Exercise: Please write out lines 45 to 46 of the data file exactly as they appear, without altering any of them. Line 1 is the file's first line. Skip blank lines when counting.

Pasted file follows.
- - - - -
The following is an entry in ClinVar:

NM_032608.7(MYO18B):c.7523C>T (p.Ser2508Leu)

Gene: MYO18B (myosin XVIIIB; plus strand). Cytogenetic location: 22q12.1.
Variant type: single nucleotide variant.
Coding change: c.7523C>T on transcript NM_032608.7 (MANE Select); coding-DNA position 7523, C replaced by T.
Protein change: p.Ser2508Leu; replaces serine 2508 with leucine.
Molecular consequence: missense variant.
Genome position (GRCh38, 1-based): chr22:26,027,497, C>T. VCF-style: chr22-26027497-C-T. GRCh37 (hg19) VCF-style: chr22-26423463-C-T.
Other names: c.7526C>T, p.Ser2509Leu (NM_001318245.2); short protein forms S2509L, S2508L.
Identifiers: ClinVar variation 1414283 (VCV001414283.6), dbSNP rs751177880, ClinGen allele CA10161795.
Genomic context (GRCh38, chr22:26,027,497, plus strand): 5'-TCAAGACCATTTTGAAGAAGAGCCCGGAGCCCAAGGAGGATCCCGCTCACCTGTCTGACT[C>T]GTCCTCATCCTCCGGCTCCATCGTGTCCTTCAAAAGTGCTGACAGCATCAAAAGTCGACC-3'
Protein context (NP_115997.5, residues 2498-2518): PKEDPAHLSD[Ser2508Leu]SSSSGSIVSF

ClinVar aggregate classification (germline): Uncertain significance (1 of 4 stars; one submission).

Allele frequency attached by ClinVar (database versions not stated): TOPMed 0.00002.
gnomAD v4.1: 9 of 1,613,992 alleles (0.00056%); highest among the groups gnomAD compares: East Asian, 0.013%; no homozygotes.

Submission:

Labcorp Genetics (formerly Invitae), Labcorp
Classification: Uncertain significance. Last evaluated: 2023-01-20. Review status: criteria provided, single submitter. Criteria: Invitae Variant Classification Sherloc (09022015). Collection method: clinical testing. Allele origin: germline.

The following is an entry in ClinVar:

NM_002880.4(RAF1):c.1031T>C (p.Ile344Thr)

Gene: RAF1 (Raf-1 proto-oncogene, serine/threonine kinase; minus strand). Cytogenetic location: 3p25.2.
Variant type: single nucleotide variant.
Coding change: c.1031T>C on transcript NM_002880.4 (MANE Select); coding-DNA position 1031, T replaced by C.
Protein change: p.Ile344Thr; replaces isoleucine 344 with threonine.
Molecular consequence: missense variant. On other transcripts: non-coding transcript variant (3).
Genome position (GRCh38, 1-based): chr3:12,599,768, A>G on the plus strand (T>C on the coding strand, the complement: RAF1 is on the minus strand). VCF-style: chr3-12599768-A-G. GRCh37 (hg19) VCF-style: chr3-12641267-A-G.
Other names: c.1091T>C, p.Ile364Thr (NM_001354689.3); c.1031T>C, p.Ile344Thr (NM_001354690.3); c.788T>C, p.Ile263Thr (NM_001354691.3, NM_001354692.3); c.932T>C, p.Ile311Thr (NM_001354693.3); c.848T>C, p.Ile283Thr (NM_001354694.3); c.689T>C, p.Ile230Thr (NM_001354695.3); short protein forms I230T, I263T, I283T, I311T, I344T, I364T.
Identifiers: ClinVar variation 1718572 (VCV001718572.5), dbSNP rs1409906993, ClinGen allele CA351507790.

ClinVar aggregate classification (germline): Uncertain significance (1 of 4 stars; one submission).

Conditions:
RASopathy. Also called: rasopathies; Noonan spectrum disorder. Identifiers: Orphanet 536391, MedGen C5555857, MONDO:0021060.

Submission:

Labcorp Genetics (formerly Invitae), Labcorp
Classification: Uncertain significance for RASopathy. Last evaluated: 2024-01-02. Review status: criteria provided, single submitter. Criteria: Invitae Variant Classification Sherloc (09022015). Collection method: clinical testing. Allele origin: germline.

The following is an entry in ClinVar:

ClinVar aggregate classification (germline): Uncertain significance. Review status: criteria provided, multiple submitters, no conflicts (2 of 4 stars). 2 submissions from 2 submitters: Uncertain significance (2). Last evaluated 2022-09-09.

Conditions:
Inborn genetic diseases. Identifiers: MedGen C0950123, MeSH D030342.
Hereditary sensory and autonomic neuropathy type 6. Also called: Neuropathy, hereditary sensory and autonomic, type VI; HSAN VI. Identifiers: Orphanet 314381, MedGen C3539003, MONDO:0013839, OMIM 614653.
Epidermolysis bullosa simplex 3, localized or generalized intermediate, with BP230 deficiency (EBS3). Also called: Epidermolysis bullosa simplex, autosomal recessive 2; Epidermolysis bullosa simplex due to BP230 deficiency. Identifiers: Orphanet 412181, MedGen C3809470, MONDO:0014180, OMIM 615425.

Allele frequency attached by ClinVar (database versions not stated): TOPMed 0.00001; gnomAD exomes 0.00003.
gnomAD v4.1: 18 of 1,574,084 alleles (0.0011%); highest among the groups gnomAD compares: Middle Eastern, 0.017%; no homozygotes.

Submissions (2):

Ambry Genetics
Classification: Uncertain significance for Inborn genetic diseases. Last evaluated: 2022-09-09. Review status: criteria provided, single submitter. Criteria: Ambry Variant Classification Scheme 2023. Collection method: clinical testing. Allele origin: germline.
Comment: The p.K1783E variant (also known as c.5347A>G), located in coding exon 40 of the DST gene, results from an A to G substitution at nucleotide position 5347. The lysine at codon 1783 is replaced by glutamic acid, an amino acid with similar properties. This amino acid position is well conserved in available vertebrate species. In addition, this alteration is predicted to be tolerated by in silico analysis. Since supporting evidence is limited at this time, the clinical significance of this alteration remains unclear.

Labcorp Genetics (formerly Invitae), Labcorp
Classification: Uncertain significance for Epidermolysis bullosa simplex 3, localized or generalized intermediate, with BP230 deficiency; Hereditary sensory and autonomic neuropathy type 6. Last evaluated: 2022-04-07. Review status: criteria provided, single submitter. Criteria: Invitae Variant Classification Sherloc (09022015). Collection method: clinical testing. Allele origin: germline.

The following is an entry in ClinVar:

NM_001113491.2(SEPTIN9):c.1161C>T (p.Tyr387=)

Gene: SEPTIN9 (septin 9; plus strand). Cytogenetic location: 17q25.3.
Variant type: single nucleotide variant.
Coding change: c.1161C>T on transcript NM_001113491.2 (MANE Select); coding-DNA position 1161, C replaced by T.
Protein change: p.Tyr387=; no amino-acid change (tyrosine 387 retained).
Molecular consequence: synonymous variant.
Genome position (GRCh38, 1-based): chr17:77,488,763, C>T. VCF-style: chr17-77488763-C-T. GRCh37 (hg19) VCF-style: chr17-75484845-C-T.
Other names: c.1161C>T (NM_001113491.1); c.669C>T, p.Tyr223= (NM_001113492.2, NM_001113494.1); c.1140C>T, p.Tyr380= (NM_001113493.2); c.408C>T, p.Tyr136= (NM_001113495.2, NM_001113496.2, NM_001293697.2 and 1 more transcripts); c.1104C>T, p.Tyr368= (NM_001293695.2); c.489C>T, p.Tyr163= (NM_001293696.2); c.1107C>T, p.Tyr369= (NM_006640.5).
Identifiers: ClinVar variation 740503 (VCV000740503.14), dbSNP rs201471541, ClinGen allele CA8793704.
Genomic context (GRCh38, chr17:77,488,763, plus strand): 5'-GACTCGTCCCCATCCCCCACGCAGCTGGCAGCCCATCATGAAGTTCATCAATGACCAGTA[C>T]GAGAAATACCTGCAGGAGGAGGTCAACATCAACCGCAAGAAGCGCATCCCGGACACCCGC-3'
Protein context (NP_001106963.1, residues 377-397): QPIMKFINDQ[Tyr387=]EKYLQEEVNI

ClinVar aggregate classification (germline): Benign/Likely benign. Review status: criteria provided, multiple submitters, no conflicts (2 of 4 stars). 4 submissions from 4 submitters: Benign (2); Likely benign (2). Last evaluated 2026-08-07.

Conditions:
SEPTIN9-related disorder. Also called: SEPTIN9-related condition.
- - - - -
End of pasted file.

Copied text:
Classification: Uncertain significance for Inborn genetic diseases. Last evaluated: 2022-09-09. Review status: criteria provided, single submitter. Criteria: Ambry Variant Classification Scheme 2023. Collection method: clinical testing. Allele origin: germline.
Comment: The p.K1783E variant (also known as c.5347A>G), located in coding exon 40 of the DST gene, results from an A to G substitution at nucleotide position 5347. The lysine at codon 1783 is replaced by glutamic acid, an amino acid with similar properties. This amino acid position is well conserved in available vertebrate species. In addition, this alteration is predicted to be tolerated by in silico analysis. Since supporting evidence is limited at this time, the clinical significance of this alteration remains unclear.